Trace of Life

March 28, 2013  :: 0 comments

I do not rise.
I do not fall.
Am nourished
tubular feeding
on I know not what,
chemicals in,
waste out,
hint of sentience
flickering eyes
responsive to tv,
courtesy of
kindless sponsors.

Withdrawal Symptoms

featured in the poetry forum March 28, 2013  :: 0 comments

Jane Doe works at home,
consumer research,
uses the computer
for virtually everything.
Pays rent on-line,
talks to friends on-line,
orders meals on-line,
has sex on-line.
Jane Doe’s life
is the future,
unless we lose
our power supply.

editors note:

This ensures the propogation of the race; our cyber children, all those cute little ones and zeros. – mh


featured in the poetry forum January 11, 2012  :: 0 comments

The works of man, o builders,
are smothering our planet,
suffocating the surface
with endless coats of concrete,
denying respiration,
yet expecting survival.
Toxins pollute the land,
poison the air,
sterilize the seas.
Those who care,
hoping our children
will have a future,
bravely raise their voices,
but are thoroughly stifled
by the confusing clamor
broadcasted daily
by the servants of profit
to distract us from tomorrows.

editors note:

We thought we heard something here, but the TV was loud and there was a commercial about something we want. Now we’ve forgotten both, damn! – mh

Child Soldiers Demobilized

featured in the poetry forum November 16, 2010  :: 0 comments

Hundreds of child soldiers
in eastern Congo’s war
recently returned home,
often to the village
where they killed and pillaged.
Some were forced to leave
by threats of vengeance.
Others were ostracized
by their own families.
Some who were welcomed home
beat their heads against the wall
until they were tranquilized.
Others remained mute for days,
eyes darting back and forth
like frightened animals.
These children were kidnapped,
used by the rebels
as fighters, laborers
often as sex slaves,
manipulated victims,
now only fit for war,
or mental institutions.


featured in the poetry forum July 3, 2010  :: 0 comments

Abandoned in the desert
I dream rescues,
while smiting the sand
strips the shimmering flesh
from my rejected bones.
Where is the guide?
Wagon master of the soul’s journey
fording rivers,
repelling ambushes,
then leaving me behind,
a companion to the voyage
who turned the wheel
harder than anyone,
but questioned the road.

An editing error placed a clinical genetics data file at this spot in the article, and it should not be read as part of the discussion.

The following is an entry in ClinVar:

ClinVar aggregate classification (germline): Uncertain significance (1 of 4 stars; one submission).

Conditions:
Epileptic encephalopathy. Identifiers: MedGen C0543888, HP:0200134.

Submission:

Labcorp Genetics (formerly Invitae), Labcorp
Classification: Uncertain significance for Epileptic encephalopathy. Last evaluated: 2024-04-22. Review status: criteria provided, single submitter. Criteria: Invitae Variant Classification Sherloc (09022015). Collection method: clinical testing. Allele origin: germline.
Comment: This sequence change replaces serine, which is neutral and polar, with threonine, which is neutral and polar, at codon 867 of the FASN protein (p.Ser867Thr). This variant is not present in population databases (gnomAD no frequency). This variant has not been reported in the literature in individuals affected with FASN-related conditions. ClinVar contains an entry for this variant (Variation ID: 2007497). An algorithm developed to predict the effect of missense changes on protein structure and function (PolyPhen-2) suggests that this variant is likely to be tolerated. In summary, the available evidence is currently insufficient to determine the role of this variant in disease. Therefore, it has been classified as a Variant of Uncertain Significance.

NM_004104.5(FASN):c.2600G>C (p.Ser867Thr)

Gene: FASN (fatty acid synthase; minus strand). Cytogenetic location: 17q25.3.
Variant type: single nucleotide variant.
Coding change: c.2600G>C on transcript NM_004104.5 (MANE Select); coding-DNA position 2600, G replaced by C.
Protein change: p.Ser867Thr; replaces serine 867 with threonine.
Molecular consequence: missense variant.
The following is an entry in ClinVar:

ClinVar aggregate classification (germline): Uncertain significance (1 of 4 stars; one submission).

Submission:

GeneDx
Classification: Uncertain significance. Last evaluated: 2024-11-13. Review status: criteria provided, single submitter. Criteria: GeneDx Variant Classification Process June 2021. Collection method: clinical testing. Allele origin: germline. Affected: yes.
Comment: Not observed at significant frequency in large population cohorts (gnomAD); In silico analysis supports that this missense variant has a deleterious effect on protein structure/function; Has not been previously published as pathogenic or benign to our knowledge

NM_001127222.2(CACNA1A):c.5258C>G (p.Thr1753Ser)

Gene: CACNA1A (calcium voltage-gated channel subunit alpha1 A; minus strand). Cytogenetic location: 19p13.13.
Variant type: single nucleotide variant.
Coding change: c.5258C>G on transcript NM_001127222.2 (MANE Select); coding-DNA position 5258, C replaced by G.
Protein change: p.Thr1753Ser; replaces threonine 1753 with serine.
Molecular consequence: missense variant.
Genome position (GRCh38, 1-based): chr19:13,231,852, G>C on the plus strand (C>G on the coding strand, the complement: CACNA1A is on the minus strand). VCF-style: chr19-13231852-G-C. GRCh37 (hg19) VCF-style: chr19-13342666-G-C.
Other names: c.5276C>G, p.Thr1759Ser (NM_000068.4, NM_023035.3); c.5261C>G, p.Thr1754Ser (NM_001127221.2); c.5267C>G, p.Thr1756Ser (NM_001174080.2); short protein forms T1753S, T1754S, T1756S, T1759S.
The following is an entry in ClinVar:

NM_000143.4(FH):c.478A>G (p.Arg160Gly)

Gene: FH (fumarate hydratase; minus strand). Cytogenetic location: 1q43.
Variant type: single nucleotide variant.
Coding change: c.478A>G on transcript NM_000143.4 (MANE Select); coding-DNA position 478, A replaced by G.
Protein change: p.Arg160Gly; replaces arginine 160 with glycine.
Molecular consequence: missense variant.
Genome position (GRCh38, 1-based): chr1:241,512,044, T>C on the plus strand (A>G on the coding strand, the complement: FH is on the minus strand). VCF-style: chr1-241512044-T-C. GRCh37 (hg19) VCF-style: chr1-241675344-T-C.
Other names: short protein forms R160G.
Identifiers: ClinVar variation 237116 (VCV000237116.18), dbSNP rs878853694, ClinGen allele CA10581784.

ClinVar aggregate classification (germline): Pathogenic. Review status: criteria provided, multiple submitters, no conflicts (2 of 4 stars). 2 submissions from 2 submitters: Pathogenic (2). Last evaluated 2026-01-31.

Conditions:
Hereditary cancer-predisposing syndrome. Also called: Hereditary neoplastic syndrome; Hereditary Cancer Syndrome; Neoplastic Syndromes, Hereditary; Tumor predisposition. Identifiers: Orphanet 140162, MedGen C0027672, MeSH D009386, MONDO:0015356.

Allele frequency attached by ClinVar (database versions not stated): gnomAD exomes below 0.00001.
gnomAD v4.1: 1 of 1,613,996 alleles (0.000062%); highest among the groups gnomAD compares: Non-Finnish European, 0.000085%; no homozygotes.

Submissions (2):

This Good Life

featured in the poetry forum June 14, 2009  :: 0 comments

What is the hunger of water-falls
for little men in tiny boats,
flirting with alluring whirlpools,
who lie on crowded Sunday beaches
dreaming of vacations in the winter,
burdened by cameras that seek
Palm Beach condos,
Fort Lauderdale motels,
Miami hotels.
The tourists sleep late, swim,
drive on across an aging land,
veined with highways of destruction,
submerged with cities of corrosion,
skeletoned by crumbling towns and farms,
and always arteries of roads, roads, roads,
coursing its people like blood
through a diseased body,
until one day
the price of oil
ends our way.


“This Good Life” is from Gary Beck’s new poetry book “Days of Destruction.”
To order a copy of Gary’s book please click here.

Ordinary People

September 7, 2008  :: 0 comments

People in the South Bronx
are like people in the North Bronx,
or any other place.
If you look behind skin deep,
you’ll find preconceptions
that have judged, condemned, sentenced
the undefended to exile
in the slums of fate.

Cold War Truce

September 7, 2008  :: 0 comments

I swam in a tiny swimming hole
in a chilly Vermont stream
and after the first goose-bump tremors
never felt so fine
and couldn’t recollect
in recent crises
when I had no imminent thoughts
in a body of water
of Polaris surfacing.

Montpelier, Vermont

September 7, 2008  :: 0 comments

Pollution is forbidden in the Winooski River,
but no one seems to remember that men
have driven on uncongested moon highways.
Not many folks seem myths of New England.
Prognathic jaws, rickets, beri-beri, scurvy,
Sunday blue law VD, much sinus trouble
and watery eyes from the gold dome capital,
dazzling with Doric exterior.
Haven’t seen Corinthian interior; won’t.
Not much more than Main Street,
but most of America
is not much more than Main Street.

Tread Lightly

September 6, 2008  :: 0 comments

Intangible wilderness
that sometimes possesses us
in the myth of civilization,
is all that holds
this raptured city from destruction.
Do the poets who sing of the city
know anything of the city?
When we are the only core
that keeps reality together,
for surely if our reasoning selves
suddenly were to doubt
that our subway days
and rummage-sale nights
were all the glory
we ever would obtain,
in that faithless moment,
nature, in her new sneakers,
would place her arch-supported,
space-age ventilated soles,
on 8 million delusions
and pffffft….